‘Why don’t you come for a parenting class?’ a friend – let’s call her ‘R’ – asked me.
‘Parenting class? But why?’, I asked her, shocked.
In the last fourteen years that I’ve been a mum, nobody has suggested I go to a parenting class. Until the day R – a friend, who also happens to be the mum of my daughter’s best-friend – kindly asked me to one.
Naturally, I was quite taken aback; for there I was, thinking I was doing an ok job as a mum; why did someone then decide to invite me to a room full of parents riddled with self-doubts and/or have difficult children.
‘R invited me to a parenting class’, I told the husband.
‘Ohh, when is it? Book me a place too,’ he said.
It wasn’t quite the response I expected; so I cornered the daughter.
‘Why does your best friend’s mum, R, think I need lessons on parenting? What did you go and tell her?’ I asked.
‘Mummy, what’s there to say? You send me bread-butter-jam for lunch every day. R sends her daughter soft phulkas, panneer butter masala and a fruit raita for lunch. The boxes speak up, mummy; no wonder she wants you to take lessons on being a good mum’, she said cuttingly.
But there’s more to parenting than lunch-boxes, I argued.
I had a chat with my mum (who plainly had no such issues in her time as mum, as lunch boxes were not competitive, nor were parenting lessons so common). Do you think I need help being a mum, I asked her. She gave me a look I recognise instantly; it’s the one she used to give me since I was a child, just before she would scold me lengthily. ‘When you were a teenager, you used to come home, have a wash, change, and start doing your home-work. Look at your daughter! She locks herself up in her room, hangs around in her school uniform until dinner-time, and never finishes any meal. I think it’s not a bad idea for you to learn how to be a parent today’.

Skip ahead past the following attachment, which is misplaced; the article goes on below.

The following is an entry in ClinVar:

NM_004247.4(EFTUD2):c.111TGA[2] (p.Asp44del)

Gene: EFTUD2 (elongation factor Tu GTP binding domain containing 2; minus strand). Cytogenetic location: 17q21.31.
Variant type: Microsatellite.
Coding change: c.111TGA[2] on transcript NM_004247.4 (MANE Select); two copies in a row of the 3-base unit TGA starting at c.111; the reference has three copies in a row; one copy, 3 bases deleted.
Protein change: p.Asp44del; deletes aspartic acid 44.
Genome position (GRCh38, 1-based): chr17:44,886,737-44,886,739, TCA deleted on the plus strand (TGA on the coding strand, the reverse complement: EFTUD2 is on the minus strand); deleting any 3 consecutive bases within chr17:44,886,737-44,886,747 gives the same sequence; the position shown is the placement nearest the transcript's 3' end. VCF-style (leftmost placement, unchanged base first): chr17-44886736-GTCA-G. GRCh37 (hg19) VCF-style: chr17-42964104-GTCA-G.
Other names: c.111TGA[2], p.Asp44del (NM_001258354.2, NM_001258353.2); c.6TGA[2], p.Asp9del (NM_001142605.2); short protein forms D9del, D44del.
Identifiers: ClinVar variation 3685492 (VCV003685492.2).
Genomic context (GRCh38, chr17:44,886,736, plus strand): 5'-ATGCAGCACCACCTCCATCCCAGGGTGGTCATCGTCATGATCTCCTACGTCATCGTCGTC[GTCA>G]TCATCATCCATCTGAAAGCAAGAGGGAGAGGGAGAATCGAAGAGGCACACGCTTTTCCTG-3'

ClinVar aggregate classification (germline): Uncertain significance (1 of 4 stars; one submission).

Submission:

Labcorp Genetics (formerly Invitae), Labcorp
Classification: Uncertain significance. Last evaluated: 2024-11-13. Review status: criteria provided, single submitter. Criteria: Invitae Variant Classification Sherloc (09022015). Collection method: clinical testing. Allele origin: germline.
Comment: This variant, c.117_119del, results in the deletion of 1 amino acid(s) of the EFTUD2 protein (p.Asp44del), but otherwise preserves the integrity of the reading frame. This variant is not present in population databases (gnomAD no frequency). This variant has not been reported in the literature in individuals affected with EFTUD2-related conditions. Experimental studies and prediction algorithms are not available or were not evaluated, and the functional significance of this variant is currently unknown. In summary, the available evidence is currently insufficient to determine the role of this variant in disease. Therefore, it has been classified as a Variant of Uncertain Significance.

I grew very sad, very hurt. I decided to call up R and speak to her. ‘Hi, you know, you mentioned those parenting lessons… what is it all about?’ I asked her, hesitantly.
‘Oh, they’re beautiful Aparna, simply beautiful. This lady – she handles different sessions for different age groups – tells you how to talk to teenagers, how to get them to see things from your point of view, and how to see the world through theirs. It’s not at all preachy, and she does not make you feel like a loser’. ‘
Ah’, I said, mollified. ‘So two places when the next session happens? For me and the husband?’
‘Yes, I’ll keep you posted. I really look forward to them’.
‘Oh and one last thing, how do you manage to whip up such an elaborate lunch for your daughter every single day?’ I asked her, a touch accusingly.
‘We have this cook, he used to work as a sous-chef in a fancy pants hotel, and he rustles up the nicest lunches for the kids’, she told me.
I didn’t ask her how much she paid him. I was quite sure it would be more than what the husband and I earned, put together. With a smile on my face – and a sharpish retort on my lips – I knocked on my daughter’s bedroom door. She opened the door, still in her school uniform, books strewn on the bed. I sighed a long-suffering-mum sigh, and gave her the look my mum used to give me before scolding me…
(From a day in the life of a mum. Who’s been there, done that for fourteen years, but is still learning. The hard way.)